Fact-check: Did Paris requisition the military to clean up the capital’s garbage-filled streets?
Last week, up to 10,000 tonnes of rubbish littered the streets of the Parisian capital, generating a lot of fake news on social media.
Since the beginning of March, heaps of garbage have been piling up on the sidewalks of Paris.
Opposed to French President Emmanuel Macron’s pension reform, trash collectors of the capital are on strike and some are even blocking access to waste incinerators.
The latest misleading claim that’s gone viral a photo on Twitter posted on Friday. It shows three military men picking up a pile of trash in the Latin Quarter in the capital.
This led to many social media users claiming the military had been requisitioned to pick up the garbage in Paris instead of the trash collectors.
But the French Gendarmerie were quick to deny this. In a tweet, the branch of the Armed Forces said it was a “localised initiative. They are simply Republican guards in uniform who are picking up waste for sanitary reasons and – above all – safety near their barracks. End of the story.”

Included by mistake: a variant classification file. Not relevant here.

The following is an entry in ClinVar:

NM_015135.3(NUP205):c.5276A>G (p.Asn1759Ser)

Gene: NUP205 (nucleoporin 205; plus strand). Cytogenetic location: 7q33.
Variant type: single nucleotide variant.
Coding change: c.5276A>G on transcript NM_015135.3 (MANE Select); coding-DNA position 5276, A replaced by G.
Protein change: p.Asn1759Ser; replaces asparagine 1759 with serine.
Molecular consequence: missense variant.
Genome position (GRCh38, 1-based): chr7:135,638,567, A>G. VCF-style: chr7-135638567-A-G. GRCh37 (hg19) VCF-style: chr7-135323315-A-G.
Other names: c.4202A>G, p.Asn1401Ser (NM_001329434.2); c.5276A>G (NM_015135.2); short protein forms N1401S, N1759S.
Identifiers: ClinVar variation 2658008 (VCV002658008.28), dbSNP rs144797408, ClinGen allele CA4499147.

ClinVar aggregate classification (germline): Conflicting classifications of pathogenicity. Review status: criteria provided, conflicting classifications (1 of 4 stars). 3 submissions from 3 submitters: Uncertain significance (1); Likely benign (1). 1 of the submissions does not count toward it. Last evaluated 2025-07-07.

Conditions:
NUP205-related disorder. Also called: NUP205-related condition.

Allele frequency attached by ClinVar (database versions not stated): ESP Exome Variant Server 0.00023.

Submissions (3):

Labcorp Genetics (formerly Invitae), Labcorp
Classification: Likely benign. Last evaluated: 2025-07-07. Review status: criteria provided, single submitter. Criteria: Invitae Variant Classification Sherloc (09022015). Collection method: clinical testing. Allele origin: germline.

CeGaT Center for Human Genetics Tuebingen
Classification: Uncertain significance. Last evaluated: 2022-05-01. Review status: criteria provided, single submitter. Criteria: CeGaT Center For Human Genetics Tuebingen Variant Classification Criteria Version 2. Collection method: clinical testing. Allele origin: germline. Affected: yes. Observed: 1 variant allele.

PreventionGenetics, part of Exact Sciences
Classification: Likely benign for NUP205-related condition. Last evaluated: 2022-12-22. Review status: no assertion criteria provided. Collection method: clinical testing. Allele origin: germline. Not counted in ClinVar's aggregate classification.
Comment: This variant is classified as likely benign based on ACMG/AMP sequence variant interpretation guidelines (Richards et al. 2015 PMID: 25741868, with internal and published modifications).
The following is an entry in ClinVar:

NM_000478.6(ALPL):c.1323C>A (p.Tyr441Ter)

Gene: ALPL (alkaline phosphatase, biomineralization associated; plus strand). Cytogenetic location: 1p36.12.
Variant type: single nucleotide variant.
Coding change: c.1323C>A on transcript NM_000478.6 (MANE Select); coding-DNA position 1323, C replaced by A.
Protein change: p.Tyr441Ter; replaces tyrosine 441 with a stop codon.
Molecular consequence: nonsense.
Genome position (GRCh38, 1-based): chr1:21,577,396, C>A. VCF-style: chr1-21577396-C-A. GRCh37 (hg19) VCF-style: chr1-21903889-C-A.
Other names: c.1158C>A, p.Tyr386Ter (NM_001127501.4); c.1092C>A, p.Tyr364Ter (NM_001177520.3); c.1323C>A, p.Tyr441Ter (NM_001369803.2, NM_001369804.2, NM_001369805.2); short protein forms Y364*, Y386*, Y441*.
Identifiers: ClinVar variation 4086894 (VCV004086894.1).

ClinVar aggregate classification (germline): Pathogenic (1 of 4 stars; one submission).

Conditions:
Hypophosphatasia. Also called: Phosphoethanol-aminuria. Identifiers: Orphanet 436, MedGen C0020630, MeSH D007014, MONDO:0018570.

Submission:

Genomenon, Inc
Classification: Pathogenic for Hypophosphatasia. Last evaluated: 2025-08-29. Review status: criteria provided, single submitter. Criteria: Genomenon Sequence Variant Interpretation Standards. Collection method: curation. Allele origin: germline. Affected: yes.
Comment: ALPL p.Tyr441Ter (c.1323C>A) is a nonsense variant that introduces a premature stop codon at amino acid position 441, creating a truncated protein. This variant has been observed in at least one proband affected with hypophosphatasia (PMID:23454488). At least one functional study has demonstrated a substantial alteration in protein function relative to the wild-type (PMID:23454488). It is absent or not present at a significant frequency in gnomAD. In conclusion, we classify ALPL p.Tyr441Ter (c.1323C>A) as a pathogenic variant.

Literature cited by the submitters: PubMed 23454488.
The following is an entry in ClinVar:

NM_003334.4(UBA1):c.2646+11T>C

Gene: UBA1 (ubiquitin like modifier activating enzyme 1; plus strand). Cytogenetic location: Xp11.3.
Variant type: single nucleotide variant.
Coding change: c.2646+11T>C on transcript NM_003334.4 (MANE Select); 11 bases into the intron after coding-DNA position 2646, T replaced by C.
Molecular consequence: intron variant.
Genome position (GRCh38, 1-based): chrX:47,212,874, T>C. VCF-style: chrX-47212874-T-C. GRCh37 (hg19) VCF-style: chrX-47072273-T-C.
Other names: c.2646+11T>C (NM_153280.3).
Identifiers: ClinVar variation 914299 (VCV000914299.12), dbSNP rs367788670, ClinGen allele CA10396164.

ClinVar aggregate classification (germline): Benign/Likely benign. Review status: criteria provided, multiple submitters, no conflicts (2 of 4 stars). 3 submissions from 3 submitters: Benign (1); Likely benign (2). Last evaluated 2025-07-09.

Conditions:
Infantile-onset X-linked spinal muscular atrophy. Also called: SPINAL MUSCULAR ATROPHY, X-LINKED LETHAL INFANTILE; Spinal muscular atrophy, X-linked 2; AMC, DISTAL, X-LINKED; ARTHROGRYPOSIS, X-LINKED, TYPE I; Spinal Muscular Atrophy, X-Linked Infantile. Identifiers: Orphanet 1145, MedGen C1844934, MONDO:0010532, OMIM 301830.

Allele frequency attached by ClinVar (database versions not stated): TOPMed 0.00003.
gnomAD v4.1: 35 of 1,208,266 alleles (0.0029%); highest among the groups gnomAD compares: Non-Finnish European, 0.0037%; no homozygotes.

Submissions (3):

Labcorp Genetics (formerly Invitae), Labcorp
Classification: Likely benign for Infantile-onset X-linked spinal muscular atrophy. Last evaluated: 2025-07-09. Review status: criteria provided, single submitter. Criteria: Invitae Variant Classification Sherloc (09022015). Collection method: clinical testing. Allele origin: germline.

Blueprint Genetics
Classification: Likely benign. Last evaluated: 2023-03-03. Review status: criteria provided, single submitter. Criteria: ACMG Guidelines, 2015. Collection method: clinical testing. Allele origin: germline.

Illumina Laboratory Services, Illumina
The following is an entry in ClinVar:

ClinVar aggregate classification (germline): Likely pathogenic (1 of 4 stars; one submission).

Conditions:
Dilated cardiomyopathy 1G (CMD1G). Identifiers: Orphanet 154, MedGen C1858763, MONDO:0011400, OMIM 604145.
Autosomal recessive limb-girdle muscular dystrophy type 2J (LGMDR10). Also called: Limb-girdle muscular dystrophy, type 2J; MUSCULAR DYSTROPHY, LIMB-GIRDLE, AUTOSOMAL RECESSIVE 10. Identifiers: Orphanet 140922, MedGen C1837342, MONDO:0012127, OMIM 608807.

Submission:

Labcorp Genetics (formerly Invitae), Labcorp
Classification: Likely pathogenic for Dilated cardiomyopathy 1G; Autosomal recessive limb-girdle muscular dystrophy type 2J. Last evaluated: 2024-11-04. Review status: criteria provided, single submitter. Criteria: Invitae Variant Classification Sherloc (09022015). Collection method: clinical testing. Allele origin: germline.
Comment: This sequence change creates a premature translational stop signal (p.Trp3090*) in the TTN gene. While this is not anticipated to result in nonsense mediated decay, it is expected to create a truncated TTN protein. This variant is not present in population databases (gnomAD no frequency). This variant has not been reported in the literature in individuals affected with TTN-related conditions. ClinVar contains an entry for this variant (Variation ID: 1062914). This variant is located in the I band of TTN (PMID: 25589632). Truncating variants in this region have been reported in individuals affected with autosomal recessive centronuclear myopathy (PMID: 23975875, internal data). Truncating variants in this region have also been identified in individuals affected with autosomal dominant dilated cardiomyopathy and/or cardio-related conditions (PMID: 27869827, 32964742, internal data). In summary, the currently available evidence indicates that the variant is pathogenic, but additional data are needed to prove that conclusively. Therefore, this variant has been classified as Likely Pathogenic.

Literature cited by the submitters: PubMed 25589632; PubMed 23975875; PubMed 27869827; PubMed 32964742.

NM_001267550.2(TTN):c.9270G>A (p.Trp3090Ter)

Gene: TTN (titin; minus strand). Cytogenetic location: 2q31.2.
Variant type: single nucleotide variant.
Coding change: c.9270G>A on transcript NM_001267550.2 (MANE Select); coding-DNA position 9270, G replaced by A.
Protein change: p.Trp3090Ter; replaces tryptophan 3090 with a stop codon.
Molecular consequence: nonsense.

The Gendarmerie explained there are barracks located near that street and the servicemen had to clear it for safety reasons due for safety reasons since many bins and piles of trash had been set on fire during protests these past few days.
But can the government force military personnel to get rid of litter? It has happened twice and only in the southern city of Marseille, once in 1999 and then in 2010.
But this fake news highlights the standoff between the Ministry of the Interior and the town hall of Paris.
The Interior Minister Gérald Darmanin asked Paris mayor Anne Hidalgo to requisition garbage collectors, which she refused, claiming to support the strike against the government’s pension reform.
But the Paris mayor lost the showdown and the Ministry said in a press release they requisitioned 674 garbage collectors in order to provide some sort of minimal service on Tuesday.
According to the Paris city hall, the amount of uncollected garbage in Paris had dropped slightly from 10,000 tonnes down to 9,300 tonnes as of Monday night.
Despite the order, protests are still ongoing in Paris and at incineration plants – notably in Ivry-sur-Seine which is the largest one in Europe. Its a clear message from the strikers: the garbage isn’t going anywhere just yet.